ArcGIS API for Python on Mac

Developer setup for the modern Esri GIS developer.

Mac’s currently ship with Python 2.7 as the default install. The ArcGIS API for Python requires at least Python 3.5. However, I don’t want to remove 2.7, but rather have the ability to switch between multiple versions of Python.

This is the main goal of pyenv. It is much like ruby’s environment manager (rbenv). You can change the version of python on a

  • per user basis
  • per project basis
  • with an environment variable
  • globally

Pyenv, however, is not like virtualenv, so we will want to still manage our own virtual environments with pyenv-virtualenv.


I am using homebrew, a package manager for Mac. (see docs)

$ brew update
$ brew install pyenv

You can view a full list of Python versions available to install through pyenv here.

Also, to configure pyenv peroperly, add this to your .bash_profile and restart your terminal.

if which pyenv > /dev/null; then eval "$(pyenv init -)"; fi

Let’s go ahead and install python 3.5.0.

$ pyenv install 3.5.0

If we wanted to uninstall, we could do:

$ pyenv uninstall 3.5.0

Set Default Version of Python


Used in all shells

$ pyenv global 3.5.0


For specific application, writes to file called .python-version. This overrides the global version for current directory and all sub-directories.

$ pyenv local 3.5.0


Current shell session

$ pyenv shell 3.5.0


Anaconda is a package manager, environment manager, and Python distribution.

I’m going to install minconda, which is a slimmed down version of anaconda. Lets get the latest version.

$ pyenv install miniconda3-latest
$ pyenv local miniconda3-latest

Work within a virtual environment

To keep things clean and orderly, let’s work within a Python virtural environment by installing pyenv-virtualenv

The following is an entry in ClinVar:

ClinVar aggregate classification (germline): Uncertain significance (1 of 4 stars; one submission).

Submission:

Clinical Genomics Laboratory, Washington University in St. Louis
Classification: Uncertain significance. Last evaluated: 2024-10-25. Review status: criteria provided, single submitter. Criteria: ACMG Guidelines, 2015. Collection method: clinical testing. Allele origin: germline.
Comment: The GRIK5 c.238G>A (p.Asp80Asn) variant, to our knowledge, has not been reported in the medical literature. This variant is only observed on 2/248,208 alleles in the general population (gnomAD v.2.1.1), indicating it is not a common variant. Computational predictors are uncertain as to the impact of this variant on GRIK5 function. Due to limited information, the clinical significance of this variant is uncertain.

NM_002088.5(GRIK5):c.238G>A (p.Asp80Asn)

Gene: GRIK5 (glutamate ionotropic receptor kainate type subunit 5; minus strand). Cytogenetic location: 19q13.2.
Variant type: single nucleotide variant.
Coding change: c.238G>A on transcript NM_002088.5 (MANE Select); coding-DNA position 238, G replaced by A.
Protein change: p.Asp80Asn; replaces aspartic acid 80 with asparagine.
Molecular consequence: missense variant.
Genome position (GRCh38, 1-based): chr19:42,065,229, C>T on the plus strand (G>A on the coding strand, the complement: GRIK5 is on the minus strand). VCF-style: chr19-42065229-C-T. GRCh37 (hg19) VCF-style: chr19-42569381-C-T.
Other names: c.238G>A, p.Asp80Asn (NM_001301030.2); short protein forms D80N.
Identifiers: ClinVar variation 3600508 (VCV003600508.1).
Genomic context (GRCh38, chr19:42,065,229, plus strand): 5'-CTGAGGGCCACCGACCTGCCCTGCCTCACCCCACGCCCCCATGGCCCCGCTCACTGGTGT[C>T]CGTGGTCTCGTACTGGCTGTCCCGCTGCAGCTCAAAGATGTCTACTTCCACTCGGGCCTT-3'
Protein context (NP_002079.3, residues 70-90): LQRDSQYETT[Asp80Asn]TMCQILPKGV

$ brew install pyenv-virtualenv

and add the following to our .bash_profile

eval "$(pyenv virtualenv-init -)"

This should automatically activate out configured python environment when we navigate to the project directory. This is not required, but really useful.

Now, we can create a virtualenv for a specific python version.

$ pyenv virtualenv miniconda3-latest my-conda-venv

This will create a new virtual environment based on the miniconda3-latest Python install in pyenv.

Install arcgis package

First, lets activate our newly created virtual environement based on miniconda.

$ pyenv activate my-conda-venv

Let’s download and install the ArcGIS API in our conda environment.

$ conda install -c esri arcgis

You can test the installation but trying to import the GIS package. You can run an interactive shell by typing python into your termnial.

from arcgis.gis import GIS

When we want to deactivate our Python virtual environment, we can simply type:

$ pyenv deactivate

Jupyter Notebook

Jupyter Notebooks are a popular way to visualize and share your code in a readable informative manner. Let’s also install jupyter with our miniconda environment.

$ conda install jupyter

Now, we can run our Jupyter notebook in the browser.

$ jupyter notebook

Create a new file and test your setup with the following example:

from arcgis.gis import GIS
gis = GIS()


If everything worked properly, you should have now done some really cool things:

  • Used pyenv to manage different installations of Python
  • Managed virtual environments with pyenv-virtualenv
  • Installed miniconda, the lightweight version of anaconda
  • Used the conda package manager to install the Python for ArcGIS library
  • Installed and ran a local Jupyter notebook server
  • Built a small example notebook showcasing the power of Jupyter notebook and ArcGIS

Now, we can confidently play around with new packages and versions of Python without breaking any of the global settings on your mac.


Have a question or need help with your next GIS project?